Any time someone would like to sue the state, they have to follow many more different guidelines than they would if they were filing a lawsuit against an individual.
Deciding whether or not you are able to seek compensation from the state, as opposed to an individual or an organization, following an event that results in wrongful death requires a lot of research and understanding on state laws and your rights as a surviving family member, loved one, or legal representative of the deceased. The reality is that there is no easy answer to this question, and if you are in a position where you need an answer, the best thing you can do is to hire an attorney.
The best way to determine your rights in a situation where you find yourself wondering if you can sue the state is to contact an attorney as soon as possible. The Harrison Law Group P.C. provides free initial consultations for potential clients, including representatives of an estate or the surviving dependents of someone who was killed in a way that warrants a wrongful death claim. Take a look below at a high-level view of when someone may be able to sue the state, but contact an attorney immediately in order to have a specific discussion about your own situation and options.
Suing the State
Any time someone would like to sue the state, they have to follow many more different guidelines than they would if they were filing a lawsuit against an individual. For one, the statute of limitations may be reduced for matters involving the state, meaning that you will need to take action sooner than you otherwise would have needed to. In addition, you will likely find that your rights for compensation are limited when dealing with the state, much like damage caps that you encounter if you are filing a medical malpractice suit.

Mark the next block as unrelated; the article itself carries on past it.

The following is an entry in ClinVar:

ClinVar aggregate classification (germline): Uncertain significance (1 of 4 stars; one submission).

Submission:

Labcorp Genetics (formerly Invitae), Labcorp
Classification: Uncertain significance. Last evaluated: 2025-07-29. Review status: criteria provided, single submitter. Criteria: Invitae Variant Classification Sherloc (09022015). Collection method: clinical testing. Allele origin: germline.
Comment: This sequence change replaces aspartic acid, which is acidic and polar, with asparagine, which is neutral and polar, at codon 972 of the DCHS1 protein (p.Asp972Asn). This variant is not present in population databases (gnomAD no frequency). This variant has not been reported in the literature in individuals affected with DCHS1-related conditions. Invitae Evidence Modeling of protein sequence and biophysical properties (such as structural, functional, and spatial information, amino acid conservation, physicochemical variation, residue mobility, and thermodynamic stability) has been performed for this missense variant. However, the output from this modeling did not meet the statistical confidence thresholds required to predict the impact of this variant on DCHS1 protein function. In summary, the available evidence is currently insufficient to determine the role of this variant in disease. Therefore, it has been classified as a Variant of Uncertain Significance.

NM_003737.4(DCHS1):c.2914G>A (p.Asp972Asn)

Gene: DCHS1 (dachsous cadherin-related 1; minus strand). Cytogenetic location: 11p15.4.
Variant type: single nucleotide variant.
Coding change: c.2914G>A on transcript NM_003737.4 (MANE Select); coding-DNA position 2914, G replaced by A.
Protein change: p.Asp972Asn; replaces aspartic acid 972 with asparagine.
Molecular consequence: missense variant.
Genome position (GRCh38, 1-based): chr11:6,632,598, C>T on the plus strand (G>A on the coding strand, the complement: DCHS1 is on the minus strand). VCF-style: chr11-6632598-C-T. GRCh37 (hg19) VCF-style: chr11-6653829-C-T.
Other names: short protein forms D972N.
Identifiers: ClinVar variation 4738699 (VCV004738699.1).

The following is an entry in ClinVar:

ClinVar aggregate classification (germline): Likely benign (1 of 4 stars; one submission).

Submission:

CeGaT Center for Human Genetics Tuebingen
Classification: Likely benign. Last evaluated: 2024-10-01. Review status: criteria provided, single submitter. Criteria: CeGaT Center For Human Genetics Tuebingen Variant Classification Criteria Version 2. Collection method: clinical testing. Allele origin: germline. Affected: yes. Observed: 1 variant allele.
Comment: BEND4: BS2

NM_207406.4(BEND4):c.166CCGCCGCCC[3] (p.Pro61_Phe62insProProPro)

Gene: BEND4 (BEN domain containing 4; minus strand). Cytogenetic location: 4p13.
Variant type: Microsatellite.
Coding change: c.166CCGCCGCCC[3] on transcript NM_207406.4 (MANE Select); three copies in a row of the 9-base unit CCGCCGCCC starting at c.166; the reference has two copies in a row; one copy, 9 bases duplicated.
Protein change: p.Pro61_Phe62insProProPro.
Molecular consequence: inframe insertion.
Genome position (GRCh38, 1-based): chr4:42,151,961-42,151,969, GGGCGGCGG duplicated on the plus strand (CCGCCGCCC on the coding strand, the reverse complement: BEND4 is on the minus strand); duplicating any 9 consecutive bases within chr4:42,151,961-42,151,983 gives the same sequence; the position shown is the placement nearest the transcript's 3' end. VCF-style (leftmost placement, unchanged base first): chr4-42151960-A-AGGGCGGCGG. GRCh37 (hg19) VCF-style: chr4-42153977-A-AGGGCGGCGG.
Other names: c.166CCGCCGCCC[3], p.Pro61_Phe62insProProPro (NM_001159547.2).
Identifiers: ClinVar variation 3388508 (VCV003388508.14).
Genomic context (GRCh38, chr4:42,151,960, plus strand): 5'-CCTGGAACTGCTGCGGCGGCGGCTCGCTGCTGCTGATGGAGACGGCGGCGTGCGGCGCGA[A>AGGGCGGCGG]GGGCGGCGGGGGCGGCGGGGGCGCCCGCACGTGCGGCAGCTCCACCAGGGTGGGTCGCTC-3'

Filing a Notice of Claim
The technical process of filing a lawsuit against the government is different than with a private citizen, as well. Even if you are rightfully able to sue the state, you will first need to file a notice of claim against the state instead of simply filing a complaint with the courts and serving the defendant. Failure to follow the guidelines for a notice of claim will result in your case being dismissed outright, which is just one of many examples where your case will simply stall out because of a procedural misstep.
Valid Claims Against the State for Wrongful Death
Again, the specifics of whether or not you will be able to file a wrongful death lawsuit against the state is best left up to your attorney, but a general rule of thumb is that you will not be able to file a lawsuit against the state for anything that you would not be able to file a lawsuit against an individual for. For example, if you are filing a wrongful death lawsuit because a state employee killed your loved one while operating a state vehicle under the influence of alcohol, this would be arguably the same as filing a wrongful death lawsuit against a private citizen for a DUI wrongful death.
Navigating Government Immunity
The government has immunity against a wide range of claims, which unfortunately may mean that you are left without legal recourse for certain wrongful death claims, even if the death in question would have been accepted by the courts as a valid claim if it were a private citizen or a non-government entity. Again, working with your lawyer is the best way to understand if your situation is valid or not, and how you can proceed in order to seek what you rightfully deserve.